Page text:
Producer groups that provide financial support to Agriculture Canada plant breeders and varietal development programs are urging Ottawa to continue important wheat and barley research activities at Agriculture Canada’s research stations across Western Canada this year.
“Urgent action is required to save the 2020 AAFC’s field, lab and greenhouse activities for wheat and barley research projects,” the Canadian Wheat Research Coalition (CWRC) and the Canadian Barley Research Coalition (CBRC) said in an April 22 news release.
Agriculture Canada’s farmer-funded variety development work is critical to the competitiveness of Canada’s agriculture industry, the joint news release said. Cancelling project activities that are critical to the development of new wheat and barley varieties will have a negative impact on the Canadian agriculture sector, it added.
“The impact of disruptions to this work needs to be considered on a project-to-project and program-to-program basis to minimize the loss of both future productivity and the potential contributions of previous projects.”
The two groups provide core funding to Agriculture Canada cereal breeding programs, as well as plant breeding and varietal development activities at Canadian universities, including the University of Alberta and University of Saskatchewan’s Crop Development Centre.
The CWRC is a collaboration of the Saskatchewan Wheat Development Commission, the Alberta Wheat Commission and the Manitoba Wheat and Barley Growers Association.
The CBRC is a collaboration of the Saskatchewan Barley Development Commission, the Alberta Barley Commission and the Manitoba Wheat and Barley Growers Association.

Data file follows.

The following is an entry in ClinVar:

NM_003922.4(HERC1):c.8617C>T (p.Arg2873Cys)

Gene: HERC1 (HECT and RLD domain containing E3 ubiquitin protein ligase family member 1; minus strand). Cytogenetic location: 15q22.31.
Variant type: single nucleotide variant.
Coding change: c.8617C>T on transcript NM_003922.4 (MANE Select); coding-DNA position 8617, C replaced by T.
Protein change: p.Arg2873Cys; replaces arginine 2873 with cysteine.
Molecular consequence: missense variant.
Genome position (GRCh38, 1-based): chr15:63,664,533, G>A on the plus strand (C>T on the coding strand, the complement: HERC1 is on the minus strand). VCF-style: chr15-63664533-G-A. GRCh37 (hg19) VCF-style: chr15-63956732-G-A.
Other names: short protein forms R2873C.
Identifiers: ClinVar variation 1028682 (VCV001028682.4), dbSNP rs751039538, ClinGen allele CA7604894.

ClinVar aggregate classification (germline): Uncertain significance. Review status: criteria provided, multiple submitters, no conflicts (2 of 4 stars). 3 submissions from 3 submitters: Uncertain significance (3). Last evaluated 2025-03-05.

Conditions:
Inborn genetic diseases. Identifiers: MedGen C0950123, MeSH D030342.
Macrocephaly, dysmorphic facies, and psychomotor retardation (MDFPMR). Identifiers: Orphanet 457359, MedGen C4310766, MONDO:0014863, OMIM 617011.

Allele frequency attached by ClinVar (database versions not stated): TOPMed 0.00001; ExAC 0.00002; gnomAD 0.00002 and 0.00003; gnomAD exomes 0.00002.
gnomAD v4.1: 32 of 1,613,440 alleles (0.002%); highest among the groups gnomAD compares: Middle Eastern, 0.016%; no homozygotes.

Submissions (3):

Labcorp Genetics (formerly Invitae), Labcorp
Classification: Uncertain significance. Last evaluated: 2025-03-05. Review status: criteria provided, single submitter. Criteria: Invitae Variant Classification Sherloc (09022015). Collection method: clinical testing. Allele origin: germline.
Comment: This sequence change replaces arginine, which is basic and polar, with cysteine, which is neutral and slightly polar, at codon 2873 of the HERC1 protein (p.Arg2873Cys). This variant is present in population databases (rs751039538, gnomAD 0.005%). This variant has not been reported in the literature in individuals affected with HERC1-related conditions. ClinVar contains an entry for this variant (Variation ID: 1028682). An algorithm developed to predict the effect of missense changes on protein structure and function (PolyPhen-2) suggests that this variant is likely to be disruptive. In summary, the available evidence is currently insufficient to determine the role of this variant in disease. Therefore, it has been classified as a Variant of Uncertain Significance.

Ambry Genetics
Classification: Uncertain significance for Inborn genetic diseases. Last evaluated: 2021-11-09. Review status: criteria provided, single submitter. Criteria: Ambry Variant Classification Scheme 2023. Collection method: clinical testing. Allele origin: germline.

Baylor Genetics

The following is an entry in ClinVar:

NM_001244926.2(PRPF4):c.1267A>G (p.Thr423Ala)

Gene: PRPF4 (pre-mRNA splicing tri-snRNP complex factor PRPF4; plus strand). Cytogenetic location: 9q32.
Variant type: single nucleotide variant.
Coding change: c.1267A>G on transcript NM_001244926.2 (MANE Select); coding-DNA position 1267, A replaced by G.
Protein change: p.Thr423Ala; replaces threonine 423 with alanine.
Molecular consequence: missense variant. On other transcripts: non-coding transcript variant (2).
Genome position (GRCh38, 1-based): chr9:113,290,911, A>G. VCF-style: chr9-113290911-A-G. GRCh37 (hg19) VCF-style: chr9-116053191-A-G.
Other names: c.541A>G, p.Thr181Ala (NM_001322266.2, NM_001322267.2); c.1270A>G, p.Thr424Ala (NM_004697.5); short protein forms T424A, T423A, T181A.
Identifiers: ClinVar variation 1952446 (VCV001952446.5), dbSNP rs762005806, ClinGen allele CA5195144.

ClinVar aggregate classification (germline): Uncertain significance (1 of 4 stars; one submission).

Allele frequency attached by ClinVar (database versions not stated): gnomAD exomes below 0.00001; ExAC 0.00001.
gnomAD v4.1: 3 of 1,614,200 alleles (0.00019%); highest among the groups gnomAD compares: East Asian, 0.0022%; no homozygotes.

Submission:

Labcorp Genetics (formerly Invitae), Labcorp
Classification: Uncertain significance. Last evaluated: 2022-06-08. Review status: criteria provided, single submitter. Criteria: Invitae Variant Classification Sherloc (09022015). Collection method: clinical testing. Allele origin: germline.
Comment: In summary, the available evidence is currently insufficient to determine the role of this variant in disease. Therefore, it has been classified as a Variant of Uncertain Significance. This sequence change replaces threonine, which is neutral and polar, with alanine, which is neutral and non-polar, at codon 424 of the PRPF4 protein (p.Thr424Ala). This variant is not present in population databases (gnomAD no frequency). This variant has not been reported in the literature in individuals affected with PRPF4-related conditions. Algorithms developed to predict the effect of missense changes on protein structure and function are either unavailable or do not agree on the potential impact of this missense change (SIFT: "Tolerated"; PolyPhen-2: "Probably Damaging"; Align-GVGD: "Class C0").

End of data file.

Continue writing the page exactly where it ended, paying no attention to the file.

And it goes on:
The CWRC and the CBRC distribute research money that’s collected through producer checkoffs in the three prairie provinces.
Many of the producer-funded Agriculture Canada projects that are supported by the CWRC and CBRC are multi-year, multi-site projects that involve other researchers and outside co-operators. The CWRC and CBRC acknowledge that it is necessary to evaluate the level of risk associated with carrying out lab and field work during
the COVID-19 pandemic. To reduce risk, safety protocols should be developed on a regional basis, they say.
Prairie universities have already established plans that will allow them to safely continue their research activities in 2020.
Private research institutions have also put plans in place to conduct field research this year with appropriate measures to ensure employee safety.
However, it is unclear whether Agriculture Canada projects will go ahead this year or whether they will be scaled back or postponed. “We are facing an unprecedented situation with respect to the threat of the COVID-19 pandemic, and the safety of researchers and other staff is our top priority,” said CWRC chair Jason Lenz.
“The universities and private plant breeders have found safe options to conduct their research. We’re confident AAFC can also create a plan to continue critical research and provide clarity to western Canadian farmers. Added CBRC interim-chair Jason Skotheim, a barley grower from Spruce Home, Sask.: “As funders and partners in research, with a goal to support the agriculture industry, we will assist researchers wherever we can.…
“We are requesting that AAFC consult our member organizations to explore opportunities, communicate contingency plans and discuss any potential required adjustments in contract terms and conditions as soon as possible.” The two groups said they remain committed to minimizing the impact of the pandemic on the current and future success of the industry while maintaining appropriate measures to ensure health and safety.